top of page


"The poet Kahlil Gibran writes: 'Could you keep your heart in wonder at the daily miracles of life, your pain would not seem less wondrous than your joy; And you would accept the seasons of your heart, even as you have always accepted the seasons that pass over your fields.'"

In Memories of Papa, author Sharon Nichols celebrates the “daily miracles of life” in a story of the trusting tender relationship between a child and her grandfather as they set out together to plant a tree.


The woodland setting with its spruce trees, and bees, its birds and butterflies, and its small curious creatures comes alive through the exquisite artwork of Karen Thompson.


The story does not minimize the loss of someone deeply loved. Rather it honours the season of pain that slowly yields to a time of joy renewed.


The child becomes a woman, her memories softened to delight. She now gives her daughter the gift of planting a tree.This is a book that embraces, accepts and finally celebrates the seasons of our hearts."

Anne Kathleen McLaughlin

Author of "A place called Morning"

Readers can go through Memories of Papa in one sitting, or there are plot pauses where one could leave off, discuss, then pick-up at a subsequent reading.

The parallels in events and repetition of phrases make the metaphor for life cycles, which can sometimes be abstract, richer, and accessible. 

It also recognizes the uncomfortable changes we resist in life that children can relate to. Further, I found the gentle way of Papa’s passing sad but not upsetting. Again, the cycle of life.

Similarly, the “Daddy tree” was cut down too.


The appreciation and stewardship of nature are apparent, joyful, and not heavy-handed.


The illustrations are sweet and magical and not weird or cartoony.

There is lots of text to work with for growing readers – adjectives, personification, present and past tense, and a few polysyllabic terms. 


It does not talk down to children. Thank you so much!

Audrey Bodkin

retired Teacher Librarian

In Memories of Papa, the children and adults are deeply connected and have much respect and love for one another.


I like very much how both the grandfather and the mother give the girls lots of time and space to choose just the right place to plant their trees - and that they take time each year to visit the seedlings and enjoy their surroundings.


The repetition of selecting the right place and planting, and then carrying the ribbon forward by tying it on the newest seedling is very effective in confirming the circle of life.


I also like how, in this gentle yet honest story, Karry admits to feeling angry at Papa for leaving her and the tree - and finds a way to accept that and not let it stop her from renewing this beautiful tradition with her daughter. The changes in Karry's clothing from pink to hiking boots effectively makes a subtle point regarding additional changes in her life.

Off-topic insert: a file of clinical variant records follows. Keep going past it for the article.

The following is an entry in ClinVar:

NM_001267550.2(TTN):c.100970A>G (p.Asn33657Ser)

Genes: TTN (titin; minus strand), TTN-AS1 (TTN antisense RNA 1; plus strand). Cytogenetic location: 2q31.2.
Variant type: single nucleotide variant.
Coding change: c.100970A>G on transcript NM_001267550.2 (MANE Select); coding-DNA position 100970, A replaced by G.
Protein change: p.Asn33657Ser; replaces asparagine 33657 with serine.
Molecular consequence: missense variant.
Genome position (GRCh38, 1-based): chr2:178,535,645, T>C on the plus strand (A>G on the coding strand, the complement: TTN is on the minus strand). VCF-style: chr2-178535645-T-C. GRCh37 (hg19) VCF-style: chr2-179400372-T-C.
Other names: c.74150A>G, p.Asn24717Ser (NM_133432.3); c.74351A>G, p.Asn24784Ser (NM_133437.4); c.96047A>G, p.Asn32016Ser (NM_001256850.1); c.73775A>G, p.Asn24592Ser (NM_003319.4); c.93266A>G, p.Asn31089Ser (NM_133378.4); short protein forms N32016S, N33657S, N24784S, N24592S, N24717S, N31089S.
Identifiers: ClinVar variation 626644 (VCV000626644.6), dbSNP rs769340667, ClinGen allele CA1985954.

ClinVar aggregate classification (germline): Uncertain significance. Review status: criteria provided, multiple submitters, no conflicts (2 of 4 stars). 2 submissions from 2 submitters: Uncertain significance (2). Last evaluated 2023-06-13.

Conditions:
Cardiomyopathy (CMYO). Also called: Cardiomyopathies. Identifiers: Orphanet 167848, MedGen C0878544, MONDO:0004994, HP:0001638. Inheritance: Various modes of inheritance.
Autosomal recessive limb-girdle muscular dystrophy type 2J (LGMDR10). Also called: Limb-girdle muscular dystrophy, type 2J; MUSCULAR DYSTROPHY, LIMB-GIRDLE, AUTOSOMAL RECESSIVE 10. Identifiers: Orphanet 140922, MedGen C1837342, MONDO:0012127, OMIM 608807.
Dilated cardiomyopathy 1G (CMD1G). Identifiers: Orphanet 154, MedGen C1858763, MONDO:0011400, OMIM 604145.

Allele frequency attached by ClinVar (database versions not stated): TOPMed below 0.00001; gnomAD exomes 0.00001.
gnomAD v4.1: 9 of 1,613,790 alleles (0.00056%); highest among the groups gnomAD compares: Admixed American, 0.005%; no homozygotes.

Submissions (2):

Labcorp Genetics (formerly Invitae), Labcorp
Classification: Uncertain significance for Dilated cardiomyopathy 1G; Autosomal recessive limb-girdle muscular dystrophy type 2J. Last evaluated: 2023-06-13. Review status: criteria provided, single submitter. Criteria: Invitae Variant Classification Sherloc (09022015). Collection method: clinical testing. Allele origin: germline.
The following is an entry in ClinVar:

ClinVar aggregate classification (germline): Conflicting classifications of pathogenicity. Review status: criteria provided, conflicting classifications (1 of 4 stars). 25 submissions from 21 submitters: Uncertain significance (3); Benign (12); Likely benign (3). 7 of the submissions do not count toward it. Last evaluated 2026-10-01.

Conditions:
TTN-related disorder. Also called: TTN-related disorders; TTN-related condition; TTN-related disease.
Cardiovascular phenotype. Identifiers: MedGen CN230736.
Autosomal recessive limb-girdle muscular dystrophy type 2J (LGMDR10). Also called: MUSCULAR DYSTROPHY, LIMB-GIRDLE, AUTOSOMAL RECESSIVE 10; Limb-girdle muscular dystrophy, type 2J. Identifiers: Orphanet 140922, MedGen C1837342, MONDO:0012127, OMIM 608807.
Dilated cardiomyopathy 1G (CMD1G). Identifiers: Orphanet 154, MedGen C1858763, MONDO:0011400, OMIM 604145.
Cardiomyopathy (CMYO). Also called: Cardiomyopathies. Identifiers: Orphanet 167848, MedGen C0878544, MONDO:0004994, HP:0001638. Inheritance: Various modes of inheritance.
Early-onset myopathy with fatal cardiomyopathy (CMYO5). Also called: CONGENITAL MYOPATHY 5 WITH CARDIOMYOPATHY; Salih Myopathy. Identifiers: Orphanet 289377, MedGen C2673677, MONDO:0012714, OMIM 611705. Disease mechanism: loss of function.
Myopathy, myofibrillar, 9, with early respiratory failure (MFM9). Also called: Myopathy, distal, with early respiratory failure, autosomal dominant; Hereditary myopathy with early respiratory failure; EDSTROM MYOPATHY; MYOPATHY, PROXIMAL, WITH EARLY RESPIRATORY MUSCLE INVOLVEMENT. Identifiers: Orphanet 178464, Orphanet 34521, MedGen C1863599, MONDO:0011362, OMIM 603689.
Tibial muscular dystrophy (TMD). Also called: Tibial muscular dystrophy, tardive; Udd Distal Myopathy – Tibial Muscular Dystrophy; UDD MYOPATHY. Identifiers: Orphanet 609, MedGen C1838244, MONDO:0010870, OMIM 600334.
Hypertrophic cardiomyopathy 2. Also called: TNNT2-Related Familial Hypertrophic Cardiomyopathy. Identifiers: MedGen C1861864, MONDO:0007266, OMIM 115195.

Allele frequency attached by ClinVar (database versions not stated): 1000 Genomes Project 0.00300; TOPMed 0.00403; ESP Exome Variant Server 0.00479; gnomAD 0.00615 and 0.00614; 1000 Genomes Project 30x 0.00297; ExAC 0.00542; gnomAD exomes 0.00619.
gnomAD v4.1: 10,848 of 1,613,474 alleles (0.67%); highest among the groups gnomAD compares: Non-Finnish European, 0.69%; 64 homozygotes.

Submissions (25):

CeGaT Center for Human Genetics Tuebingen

I think both parents and children will enjoy this story's warmth and could encourage them to start their traditions.

Twyla Dawn Weixl

Professor at Munich University

Children’s author Sharon Nichols has written a book as beautiful as it is touching.


Her character Papa lovingly instills in his granddaughter Karry the tradition of visiting a tree in the forest that the two of them have planted. Every year they go on a pilgrimage to see how it has grown and how important it is to the forest.


When the day inevitably arrives that Papa is no longer around, Karry continues her grandfather’s legacy with her own daughter.


The result is a story of generational love and the sweet passing on of family rituals and a love for nature.


The warm illustrations by Karen Thompson successfully capture the themes and tone of the story and more than do it justice.


A wonderful gift to be shared with a child or grandchild this Christmas.

Gwen Storie, White Pine Books

Armprior, ON

Memories of Papa left with me a feeling of gratitude, a connection to my family, and a renewed commitment to creating traditions.


I read it with my children, who were captivated by the water-painting soft illustrations, which featured an enchanted forest and many curious animals that appeared throughout the pages.


This book has all the hallmarks of traditional storytelling. The narrator has the voice of an elder and uses nature as a metaphor for life.


Gently and compassionately, the author teaches through a heart-warming story, what I feel is an essential life lesson; "the only thing that is constant is change."


It reinforces the family's bond, and although the dynamics change over time, the family is eternal.   


Enjoy reading this book and connecting with your children, just as I did.

Kris J. Simpson

Amazon Best Selling Author

Hand in hand Memories of Papa will take children and adults on a tender gentle journey.

Page by page the intriguing magical forest characters transport you through heartfelt life memories.

Sharon Nichols, touching story and Karen Thompson’s enchanting illustrations, create a wonderful, wise

and warm children’s book.

Margaret LeGear

Author of "Swim Time with the AquaBudz"

bottom of page